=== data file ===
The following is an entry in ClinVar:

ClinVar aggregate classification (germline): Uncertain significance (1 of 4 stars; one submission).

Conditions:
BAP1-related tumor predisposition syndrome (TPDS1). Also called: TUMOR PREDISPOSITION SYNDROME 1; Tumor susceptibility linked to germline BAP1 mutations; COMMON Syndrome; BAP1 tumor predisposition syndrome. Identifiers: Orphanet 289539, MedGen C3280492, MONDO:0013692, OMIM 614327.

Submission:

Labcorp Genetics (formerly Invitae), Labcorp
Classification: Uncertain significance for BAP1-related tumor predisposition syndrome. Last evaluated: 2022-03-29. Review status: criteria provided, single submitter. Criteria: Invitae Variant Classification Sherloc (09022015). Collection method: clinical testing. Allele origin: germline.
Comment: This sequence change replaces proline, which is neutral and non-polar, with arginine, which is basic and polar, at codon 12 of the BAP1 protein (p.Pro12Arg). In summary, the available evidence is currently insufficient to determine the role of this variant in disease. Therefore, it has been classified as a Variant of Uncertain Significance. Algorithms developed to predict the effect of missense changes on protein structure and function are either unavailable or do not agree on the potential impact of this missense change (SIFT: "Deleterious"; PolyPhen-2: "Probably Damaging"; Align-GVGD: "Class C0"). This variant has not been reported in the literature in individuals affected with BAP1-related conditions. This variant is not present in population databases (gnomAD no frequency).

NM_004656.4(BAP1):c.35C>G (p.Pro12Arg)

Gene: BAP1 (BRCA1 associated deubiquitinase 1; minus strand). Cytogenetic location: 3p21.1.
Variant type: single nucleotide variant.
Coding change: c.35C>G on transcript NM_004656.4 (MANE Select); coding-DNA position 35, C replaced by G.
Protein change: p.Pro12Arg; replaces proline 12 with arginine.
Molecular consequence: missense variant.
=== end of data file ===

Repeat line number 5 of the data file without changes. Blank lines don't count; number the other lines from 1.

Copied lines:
Submission: